A former fellow at the White House under Attorney General John Ashcroft and a professor at the University of Missouri-Kansas City Law School, Kobach had been making a name for himself in the early 2000s by promoting the use of trespassing laws against immigrants, encouraging local police to act as immigration enforcement officers, and attempting to prevent immigrants from receiving in-state tuition. He had also spent a great deal of effort promoting voter caging, a strategic predecessor and often accompaniment to voter purging. He also gained notoriety by calling for military intervention at the border with Mexico at the 2004 Republican National Convention, during a failed run for a GOP seat in Congress.

For his efforts, Kobach was given the resources, connections, and authority to launch the Interstate Crosscheck System the following year. Elections in the United States would never be the same again.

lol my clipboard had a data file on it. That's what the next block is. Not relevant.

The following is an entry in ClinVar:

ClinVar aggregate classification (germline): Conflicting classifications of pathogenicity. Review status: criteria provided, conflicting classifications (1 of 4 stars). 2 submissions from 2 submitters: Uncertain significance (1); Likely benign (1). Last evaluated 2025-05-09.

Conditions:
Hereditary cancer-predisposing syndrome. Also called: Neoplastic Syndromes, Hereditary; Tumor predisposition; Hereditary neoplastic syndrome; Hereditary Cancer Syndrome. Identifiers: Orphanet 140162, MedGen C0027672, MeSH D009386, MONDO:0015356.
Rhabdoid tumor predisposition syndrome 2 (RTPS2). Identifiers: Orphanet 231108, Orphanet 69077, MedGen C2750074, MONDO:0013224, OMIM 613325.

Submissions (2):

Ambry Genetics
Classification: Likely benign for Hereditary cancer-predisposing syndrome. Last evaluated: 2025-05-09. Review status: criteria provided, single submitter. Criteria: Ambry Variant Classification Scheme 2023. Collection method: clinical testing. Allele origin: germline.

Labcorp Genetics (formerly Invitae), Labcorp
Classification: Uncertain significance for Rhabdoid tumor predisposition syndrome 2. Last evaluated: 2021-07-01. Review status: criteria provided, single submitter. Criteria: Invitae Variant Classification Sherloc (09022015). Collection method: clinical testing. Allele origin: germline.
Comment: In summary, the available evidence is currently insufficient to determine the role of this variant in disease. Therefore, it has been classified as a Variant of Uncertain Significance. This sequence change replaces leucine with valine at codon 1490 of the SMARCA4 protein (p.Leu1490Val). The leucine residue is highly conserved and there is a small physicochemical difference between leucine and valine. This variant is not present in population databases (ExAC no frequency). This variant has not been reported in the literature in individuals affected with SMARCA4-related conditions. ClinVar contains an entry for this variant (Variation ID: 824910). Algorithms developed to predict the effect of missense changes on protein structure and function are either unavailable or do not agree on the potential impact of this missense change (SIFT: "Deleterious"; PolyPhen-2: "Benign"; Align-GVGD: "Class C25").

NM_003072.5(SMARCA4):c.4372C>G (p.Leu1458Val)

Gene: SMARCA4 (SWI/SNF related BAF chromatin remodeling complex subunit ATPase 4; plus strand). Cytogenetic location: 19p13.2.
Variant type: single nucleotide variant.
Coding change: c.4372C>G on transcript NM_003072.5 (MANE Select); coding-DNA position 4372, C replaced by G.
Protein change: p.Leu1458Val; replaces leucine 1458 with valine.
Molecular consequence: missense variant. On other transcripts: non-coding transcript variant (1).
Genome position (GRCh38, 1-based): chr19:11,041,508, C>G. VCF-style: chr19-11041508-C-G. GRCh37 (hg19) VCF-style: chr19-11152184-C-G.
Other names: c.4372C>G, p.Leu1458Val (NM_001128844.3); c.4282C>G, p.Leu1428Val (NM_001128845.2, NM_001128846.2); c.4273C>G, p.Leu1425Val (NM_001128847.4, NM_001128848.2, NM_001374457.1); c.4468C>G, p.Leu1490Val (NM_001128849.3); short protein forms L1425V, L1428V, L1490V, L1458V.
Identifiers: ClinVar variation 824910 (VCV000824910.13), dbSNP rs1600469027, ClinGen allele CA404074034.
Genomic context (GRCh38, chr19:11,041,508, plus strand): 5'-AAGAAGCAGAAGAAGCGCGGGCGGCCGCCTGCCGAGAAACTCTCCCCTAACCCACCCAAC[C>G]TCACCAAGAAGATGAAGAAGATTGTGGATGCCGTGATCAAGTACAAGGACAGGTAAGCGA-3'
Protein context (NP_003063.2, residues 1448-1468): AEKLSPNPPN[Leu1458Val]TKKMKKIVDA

And Talking Points Memo reports:

Kobach is the engineer  of a number of laws and proposals that were struck down by the courts, including a proof-of-citizenship requirement for voter registration in Kansas that has been tied up in a multi-year legal battle. Multiple courts have ruled against his efforts to implement the requirement, and at one point, he was threatened to be held in contempt-of-court for allegedly refusing to comply with a court order against it.

Arizona's "show me your papers" law was crafted with Kobach's assistance. While at the Justice Department under President George W. Bush, he also was behind the National Security Entry-Exit Registration System, which essentially functioned as a registry for Muslim men entering the country. Kobach floated the idea after Trump was elected that the program may be revived.